Whether you’re new to precision manufacturing or a seasoned pro, understanding the fundamental terms of machining is crucial. From CNC to tolerance and turning to toolpath, this month’s blog by A to Z Machine in Appleton, WI, explores the machining terminology that powers the world of engineering and manufacturing. A to Z Machine CNC Lathe Machinist Scott Zehner shares more.
What are some basic machining operations?
According to Scott, the average day of a machinist involves thinking about and considering at least seven basic machining operations. Test your skills! See if you can define the machining terms he highlights in the following list (or ask a colleague if they’re up to the challenge).
- Feed Rate
- Speed (RPM)
Read on for Scott’s definitions and machining knowledge.
Defining common machining terms
While machining terms are highly technical, Scott, a seasoned machinist, aptly said, “Machinists get to be very creative. We’re like artists making products. We have to find out our own way to make it and figure out how to make our machine move around to produce it.”
These seven technical terms are used by machinists each day:
Milling is the process of removing material from a workpiece using a rotating cutting tool called a milling cutter. “The tool spins and the part is stationary, mounted in the machine,” Scott explained. “A mill can make a part in any shape.”
Turning is a machining operation where a lathe is used to rotate a workpiece against a cutting tool to shape it. Scott added: “On a lathe, the machine grabs the part and the machine is spinning while the tool is stationary. Lathes primarily make round parts.”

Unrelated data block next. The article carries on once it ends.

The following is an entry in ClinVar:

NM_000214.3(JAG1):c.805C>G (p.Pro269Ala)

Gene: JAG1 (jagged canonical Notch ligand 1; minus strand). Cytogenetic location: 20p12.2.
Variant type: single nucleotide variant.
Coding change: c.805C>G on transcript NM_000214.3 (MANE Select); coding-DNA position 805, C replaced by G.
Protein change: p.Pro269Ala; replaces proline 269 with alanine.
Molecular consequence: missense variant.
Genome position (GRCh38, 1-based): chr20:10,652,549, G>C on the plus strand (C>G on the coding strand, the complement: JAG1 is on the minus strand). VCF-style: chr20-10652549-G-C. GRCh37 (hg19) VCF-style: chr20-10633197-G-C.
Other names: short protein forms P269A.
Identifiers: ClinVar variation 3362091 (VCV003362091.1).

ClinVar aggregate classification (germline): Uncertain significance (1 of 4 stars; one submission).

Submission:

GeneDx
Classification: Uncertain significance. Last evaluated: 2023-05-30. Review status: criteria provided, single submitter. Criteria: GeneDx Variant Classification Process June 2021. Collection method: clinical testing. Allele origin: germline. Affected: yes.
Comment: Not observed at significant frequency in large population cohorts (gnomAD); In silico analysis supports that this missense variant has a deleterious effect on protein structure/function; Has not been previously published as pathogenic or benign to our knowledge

CNC (Computer Numerical Control)
CNC is a system that uses computer software to control machine tools and automate the machining process. “You give the machine a coordinate and the CNC control will tell the machine to move in that direction,” Scott said.
Tolerance is defined as the allowable deviation from a specified dimension in machining, indicating the precision required. Scott elaborated: “Every day, machinists are handed a blueprint. There is a tolerance attached to every part and we’re tasked to hold that tolerance for that part and the customer. We have a calculator on our workbench all day long. We’re constantly doing simple addition and subtraction to bring our parts into tolerance and size.”
Toolpath means the specific route a cutting tool follows during machining. “We use our CAM software to draw up the part, then we have to draw up a toolpath around that part in order to produce it,” Scott shared. “We try to find our most efficient toolpath in order to reduce waste.”
Feed Rate & Speed (RPM)
Feed rate (the rate at which the cutting tool advances into the workpiece during machining) and speed (the rotational speed of a cutting tool or workpiece measured in revolutions per minute, or rpm) impact a machinist’s process.
“For harder or more abrasive material, you have to spin slower and adjust how fast the tool or machine is spinning,” Scott said. “A lot of adjustments are based on visual or audible assessments. If the machine doesn’t sound like it’s cutting well, chances are it isn’t. When chips are flying, it sounds like popcorn popping. We jokingly call that the sound of money. You don’t want the chips turning into strings of metal, which indicates improper speed.”
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